0-2 weeks of age: These are the most difficult kittens to hand-rear and if you have successfully done this and got a healthy kitten out at six weeks of age, you can pat yourself on the back because it’s difficult, even for people who do it all the time. The reason it is so difficult, is that newborn kittens need something called colostrum from the mother. This colostrum is taken in with the first couple of feedings after birth, Colostrum contains all the antibodies the kitten needs to fight off infection for the first few weeks of it’s life, until it’s immune system is mature enough to start producing it’s own antibodies. Newborn kittens that have not drunk colostrum often die from any small infection, so hygiene is very important if you are hand-rearing kittens. Newborn kittens have sealed eyelids and ears, so they rely on heat and touch to know where they are.
- Feed the kitten every 2 hours with a milk formula designed specifically for kittens. You can buy a kitten feeding kit with bottles, teats and brushes from most vets or pet stores. Mix the formula up freshly every time as, if it spoils, it will cause diarrhea. Don’t mix more than 1 teaspoonful of formula in the beginning as newborn kittens hardly drink anything at all. Most feeding bottles hold about twenty milliliters. You shouldn’t expect them to drink more than five mls per feed in the beginning. Test the formula by dropping a few drops onto the back of your hand – it should be at body temperature.
- After feeding, you will need to stimulate urination and defecation by rubbing the area around the anus with wet cotton wool. Newborns can’t control their own bladder and bowel movement and usually the mother does this for them by licking them clean after a feed.
- Keep them warm! If you have a heating pad, keep it on the lowest setting, or alternatively use a hot water bottle or wheat germ based heating pillow. Remember that the hot water bottle and wheat germ lose their heat after about two hours, so you will need to reheat at every feed. Tiny feral kittens that get cold can die from Herpes infections.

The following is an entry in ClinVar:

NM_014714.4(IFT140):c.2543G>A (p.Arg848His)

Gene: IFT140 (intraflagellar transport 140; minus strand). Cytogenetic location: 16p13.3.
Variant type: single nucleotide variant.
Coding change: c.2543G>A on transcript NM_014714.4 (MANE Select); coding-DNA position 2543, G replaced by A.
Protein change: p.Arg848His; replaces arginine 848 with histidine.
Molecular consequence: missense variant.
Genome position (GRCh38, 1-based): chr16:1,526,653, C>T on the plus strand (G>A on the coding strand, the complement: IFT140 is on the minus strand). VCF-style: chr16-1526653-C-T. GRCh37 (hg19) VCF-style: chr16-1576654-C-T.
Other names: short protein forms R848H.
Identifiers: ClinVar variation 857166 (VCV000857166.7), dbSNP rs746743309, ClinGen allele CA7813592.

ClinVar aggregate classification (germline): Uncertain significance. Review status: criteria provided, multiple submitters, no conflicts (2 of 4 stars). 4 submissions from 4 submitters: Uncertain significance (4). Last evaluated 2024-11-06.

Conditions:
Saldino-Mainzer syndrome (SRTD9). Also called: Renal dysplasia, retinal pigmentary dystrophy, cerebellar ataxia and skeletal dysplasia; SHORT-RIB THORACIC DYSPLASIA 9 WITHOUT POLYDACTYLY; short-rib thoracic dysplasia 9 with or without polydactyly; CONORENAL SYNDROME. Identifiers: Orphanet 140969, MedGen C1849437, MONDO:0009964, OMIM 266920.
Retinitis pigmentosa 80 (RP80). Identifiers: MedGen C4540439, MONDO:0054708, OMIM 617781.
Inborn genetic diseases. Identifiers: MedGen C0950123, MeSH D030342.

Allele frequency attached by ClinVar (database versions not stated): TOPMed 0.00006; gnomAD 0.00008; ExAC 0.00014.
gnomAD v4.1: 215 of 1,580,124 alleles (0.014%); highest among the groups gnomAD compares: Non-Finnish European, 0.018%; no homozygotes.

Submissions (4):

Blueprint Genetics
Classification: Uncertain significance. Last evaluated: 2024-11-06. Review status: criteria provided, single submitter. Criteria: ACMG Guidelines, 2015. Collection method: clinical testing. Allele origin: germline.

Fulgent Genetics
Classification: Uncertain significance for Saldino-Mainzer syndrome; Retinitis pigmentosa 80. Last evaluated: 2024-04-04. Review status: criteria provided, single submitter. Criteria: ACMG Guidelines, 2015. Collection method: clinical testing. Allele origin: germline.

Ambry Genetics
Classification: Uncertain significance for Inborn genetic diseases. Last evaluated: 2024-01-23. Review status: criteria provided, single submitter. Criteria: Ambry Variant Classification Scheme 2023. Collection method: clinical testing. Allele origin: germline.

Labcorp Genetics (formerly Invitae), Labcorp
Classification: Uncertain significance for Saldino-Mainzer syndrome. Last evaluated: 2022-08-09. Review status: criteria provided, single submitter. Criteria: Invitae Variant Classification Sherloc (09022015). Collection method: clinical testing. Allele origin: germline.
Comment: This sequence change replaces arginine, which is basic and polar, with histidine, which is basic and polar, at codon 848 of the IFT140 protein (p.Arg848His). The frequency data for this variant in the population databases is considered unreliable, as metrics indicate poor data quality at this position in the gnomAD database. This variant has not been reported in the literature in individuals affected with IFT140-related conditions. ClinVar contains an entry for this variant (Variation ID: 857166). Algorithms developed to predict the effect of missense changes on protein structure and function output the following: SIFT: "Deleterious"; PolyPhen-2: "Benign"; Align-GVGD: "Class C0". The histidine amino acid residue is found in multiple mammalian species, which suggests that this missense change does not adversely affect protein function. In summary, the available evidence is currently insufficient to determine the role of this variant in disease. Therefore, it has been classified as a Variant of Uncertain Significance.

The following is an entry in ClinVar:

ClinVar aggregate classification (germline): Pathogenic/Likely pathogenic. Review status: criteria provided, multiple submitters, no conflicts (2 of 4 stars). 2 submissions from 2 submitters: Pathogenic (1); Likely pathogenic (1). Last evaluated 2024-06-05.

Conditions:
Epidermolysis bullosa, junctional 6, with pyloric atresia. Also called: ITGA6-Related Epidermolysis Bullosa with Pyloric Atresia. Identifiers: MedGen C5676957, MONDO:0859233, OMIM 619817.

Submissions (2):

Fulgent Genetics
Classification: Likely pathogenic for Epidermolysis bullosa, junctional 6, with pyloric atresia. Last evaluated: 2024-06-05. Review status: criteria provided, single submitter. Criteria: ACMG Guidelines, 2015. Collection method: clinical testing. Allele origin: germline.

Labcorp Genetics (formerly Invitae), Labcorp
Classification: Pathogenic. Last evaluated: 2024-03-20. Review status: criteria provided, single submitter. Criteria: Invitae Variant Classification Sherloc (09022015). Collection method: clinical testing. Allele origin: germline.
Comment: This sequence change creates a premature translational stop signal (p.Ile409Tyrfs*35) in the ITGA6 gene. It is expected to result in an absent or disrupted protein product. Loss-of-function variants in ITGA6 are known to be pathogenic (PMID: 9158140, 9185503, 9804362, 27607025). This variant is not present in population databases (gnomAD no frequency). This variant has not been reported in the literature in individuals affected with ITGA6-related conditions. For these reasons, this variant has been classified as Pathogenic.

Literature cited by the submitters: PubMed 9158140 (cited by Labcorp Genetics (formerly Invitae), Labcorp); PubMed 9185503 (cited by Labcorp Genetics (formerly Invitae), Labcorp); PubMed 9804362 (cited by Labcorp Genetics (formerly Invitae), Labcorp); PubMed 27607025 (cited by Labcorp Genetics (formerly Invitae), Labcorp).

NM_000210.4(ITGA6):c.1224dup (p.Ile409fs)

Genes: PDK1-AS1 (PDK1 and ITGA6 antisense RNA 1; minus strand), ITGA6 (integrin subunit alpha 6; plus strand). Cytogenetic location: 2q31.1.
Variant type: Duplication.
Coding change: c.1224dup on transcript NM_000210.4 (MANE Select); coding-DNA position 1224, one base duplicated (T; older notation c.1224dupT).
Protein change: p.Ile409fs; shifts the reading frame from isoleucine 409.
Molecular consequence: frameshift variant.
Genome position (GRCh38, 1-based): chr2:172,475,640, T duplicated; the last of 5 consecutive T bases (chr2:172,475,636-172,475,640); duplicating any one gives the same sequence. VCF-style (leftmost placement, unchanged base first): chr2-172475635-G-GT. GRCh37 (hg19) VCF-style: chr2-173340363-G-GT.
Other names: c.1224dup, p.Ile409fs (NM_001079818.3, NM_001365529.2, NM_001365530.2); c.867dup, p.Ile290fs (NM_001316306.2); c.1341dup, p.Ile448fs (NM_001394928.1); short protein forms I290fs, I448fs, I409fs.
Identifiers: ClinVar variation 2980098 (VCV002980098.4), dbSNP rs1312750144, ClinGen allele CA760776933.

- Touch your kitten. They love to be stroked and this stimulation helps the bond between you as well as keeping them happy.
2-4 weeks of age: The eyes and ears start opening around two weeks of age. Some kittens can develop infections under their eyelids which remain closed. You will see an eyelid that suddenly bulges. If this happens, you need to take them into a vet to have the eyelids opened, to allow the infection to drain out. It’s also very common for hand-reared kittens to develop diarrhea at some point. Worry if it doesn’t clear up after a day, or of they go off their food. They may need antibiotics and sometimes fluids to help them get through the infection. Your vet may also recommend a pro-biotic at this point. Use pro-biotic only once you have asked your vet about it.
- You can decrease the frequency of feeds to every three hours at two weeks of age and then to every four hours at four weeks of age.
- Kittens start to gain toilet function from about two weeks. You can stop stimulating them from about three – four weeks.
- They still need warmth to stay healthy.
- They will grow up rapidly between two and four weeks. At two weeks, they start crawling around more and by four weeks of age, they are walking around on their own and you may see them start to play with each other, if you have more than one.
4-8 weeks of age: This is the age where they change from small rat-like creatures into proper kittens and their personalities start coming out. They will play a lot with each other and with you at this age.
- You can start weaning, as described above. Carry on with the milk formula throughout, until they are weaned. Some kittens will happily drink it from a saucer at this stage, and some still prefer to suckle on a bottle when feeding, as they would on the mother.
- You can worm them at four weeks, by getting something from your vet. Some people take them in to the vet for a check up as well at this age
- If they have fleas or ticks, you need to use a product that is safe for tiny kittens. Usually “Frontline spray” or “Revolution” are safe to use at this age. “Frontline spray” is safe to use from 2 days of age, if necessary.
- Their first vaccination is between six and eight weeks of age and immunizes them against Herpes, Calici and Rhinotracheitis, amongst others such as Chlamydia.
- If you wish to rehome your kitten then you can do so after the first vaccination has been done at about nine weeks of age
- Toilet train them on clay litter as described above.